Reading Schutz’s observations of the “intentional gaze” I am realizing how important the concept of intentional mediation as a means to extend our intentionality (both active and receptive intention) is to my own thinking. This is the sentence that sparked it:
However, as I am always interpreting these perceptions as “body of another,” I am always interpreting them as something having an implicit reference to “consciousness of another.” Thus the bodily movements are perceived not only as physical events but also as a sign that the other person is having certain lived experiences which he is expressing through those movements. My intentional gaze is directed right through my perceptions of his bodily movements to his lived experiences lying behind them and signified by them signitive relation is essential to this mode of apprehending another’s lived experiences.
This concept of intentional gaze passing directly through a mediating phenomenon to an underlying reality (in a transparent and spontaneous act of interpretation) brings to mind a couple of seminal phenomenological example. The first is Merleau-Ponty’s blind man perceiving his path through his cane. The perception of the path passes transparently through the cane. The second is Heidegger’s concept of “ready-to-hand” where the intention passes from the body through the tool, and the tool becomes a transparent extension of the will.
Of course, as any praxis-aware designer knows, in tool use we are not simply acting on a passive object but interacting with some matter through the tool, in a complex feedback rhythm of acting and perceiving: crafting. (Crafting is the material form of instauration, the act of making-discovering. Crafting is discovering the possibilities of a material while also shaping the material in response to what is sensed as possible.) Most of our crafting is mediated through tools, through which we act upon an object and also through which we sometimes perceive the object and its possibilities.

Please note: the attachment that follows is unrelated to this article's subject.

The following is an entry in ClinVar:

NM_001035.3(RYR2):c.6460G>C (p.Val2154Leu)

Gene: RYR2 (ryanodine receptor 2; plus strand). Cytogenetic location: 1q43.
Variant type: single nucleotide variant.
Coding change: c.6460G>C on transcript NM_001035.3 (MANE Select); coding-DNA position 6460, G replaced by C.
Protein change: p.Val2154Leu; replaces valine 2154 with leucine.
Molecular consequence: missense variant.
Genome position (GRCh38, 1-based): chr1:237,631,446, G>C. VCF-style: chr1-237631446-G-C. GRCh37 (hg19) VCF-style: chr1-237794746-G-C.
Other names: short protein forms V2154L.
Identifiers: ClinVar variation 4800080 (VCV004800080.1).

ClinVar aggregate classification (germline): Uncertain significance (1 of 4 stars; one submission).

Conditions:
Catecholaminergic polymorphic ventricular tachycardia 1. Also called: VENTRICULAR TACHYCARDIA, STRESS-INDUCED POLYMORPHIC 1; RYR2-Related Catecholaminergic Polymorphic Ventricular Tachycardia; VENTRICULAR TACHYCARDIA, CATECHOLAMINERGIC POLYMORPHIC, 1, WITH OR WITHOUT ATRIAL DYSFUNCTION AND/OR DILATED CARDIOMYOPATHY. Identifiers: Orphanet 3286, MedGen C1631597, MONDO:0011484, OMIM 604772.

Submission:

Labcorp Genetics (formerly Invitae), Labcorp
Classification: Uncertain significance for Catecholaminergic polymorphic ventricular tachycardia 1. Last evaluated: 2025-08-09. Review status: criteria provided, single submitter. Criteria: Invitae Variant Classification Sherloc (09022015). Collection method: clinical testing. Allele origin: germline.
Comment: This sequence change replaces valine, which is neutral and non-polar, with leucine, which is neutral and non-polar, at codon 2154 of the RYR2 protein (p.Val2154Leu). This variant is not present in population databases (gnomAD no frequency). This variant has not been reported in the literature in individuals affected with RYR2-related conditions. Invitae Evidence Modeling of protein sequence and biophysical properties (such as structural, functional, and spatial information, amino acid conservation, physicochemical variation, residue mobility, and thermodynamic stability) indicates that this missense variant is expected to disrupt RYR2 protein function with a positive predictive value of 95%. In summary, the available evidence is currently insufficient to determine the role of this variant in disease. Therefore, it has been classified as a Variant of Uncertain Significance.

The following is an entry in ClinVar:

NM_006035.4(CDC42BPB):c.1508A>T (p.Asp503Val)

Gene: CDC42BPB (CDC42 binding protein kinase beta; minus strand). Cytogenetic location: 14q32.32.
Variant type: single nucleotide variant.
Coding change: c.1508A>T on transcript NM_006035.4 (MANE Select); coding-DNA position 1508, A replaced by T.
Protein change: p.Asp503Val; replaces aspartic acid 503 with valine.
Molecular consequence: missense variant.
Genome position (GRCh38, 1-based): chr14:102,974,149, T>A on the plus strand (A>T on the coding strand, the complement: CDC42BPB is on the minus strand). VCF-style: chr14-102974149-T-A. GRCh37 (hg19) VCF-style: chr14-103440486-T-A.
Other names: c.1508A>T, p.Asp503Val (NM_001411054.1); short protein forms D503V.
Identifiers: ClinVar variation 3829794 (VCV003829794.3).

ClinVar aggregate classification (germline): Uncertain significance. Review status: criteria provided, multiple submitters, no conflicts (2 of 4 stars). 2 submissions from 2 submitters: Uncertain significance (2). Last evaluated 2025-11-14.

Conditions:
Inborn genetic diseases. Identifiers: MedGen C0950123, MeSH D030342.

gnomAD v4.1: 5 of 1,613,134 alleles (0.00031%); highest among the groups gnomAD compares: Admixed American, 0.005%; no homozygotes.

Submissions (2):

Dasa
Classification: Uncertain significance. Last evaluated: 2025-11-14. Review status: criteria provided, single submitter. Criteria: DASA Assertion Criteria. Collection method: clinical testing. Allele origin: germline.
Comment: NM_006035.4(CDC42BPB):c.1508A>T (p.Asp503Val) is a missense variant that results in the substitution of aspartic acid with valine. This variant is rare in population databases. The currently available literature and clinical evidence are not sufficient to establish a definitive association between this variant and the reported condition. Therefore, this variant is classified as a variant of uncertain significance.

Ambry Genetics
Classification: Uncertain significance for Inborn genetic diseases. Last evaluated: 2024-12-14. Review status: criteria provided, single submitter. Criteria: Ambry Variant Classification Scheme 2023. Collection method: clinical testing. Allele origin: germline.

So, between Heidegger’s will-extending hammer and Merleau-Ponty’s perception-extending blind man’s cane is a range of intention-extending instruments that mediate both action and perception.
And among these instruments is the most important instrument of all, concepts. Through concepts we perceive and respond to phenomena and, by extension, reality. (Thinking about concepts as transparent, mediating, intention-extending tools for forming perceptions, conceptions and consequent judgments, beliefs and actions — tools we can and should try out, compare and evaluate before adopting them is the subject of my next book, tentatively titled Second Natural.)
Obviously, seeing craft this way — and more generally, instauration — blurs the traditional boundaries between self and non-self, even beyond the blur generated by extended cognition, which is why I’ve called this “extended being”. But maybe calling it extended existence would be better.
A couple of years ago, when I was reading postphenomenology, recalling the deep connections between phenomenology and existentialism, I wondered what the existential analogue of postphenomenology would look like. What could postexistentialism look like? If I weren’t all posted out, I might be tempted to call my design instrumentalism — this idea that we ought to treat our transparently intention-mediating concepts as designed artifacts that we can compare with alternatives, adopt, or modify or reject — as post existentialism. What could be a more radical form of self-determination and responsibility than to instaurate our concepts with intention?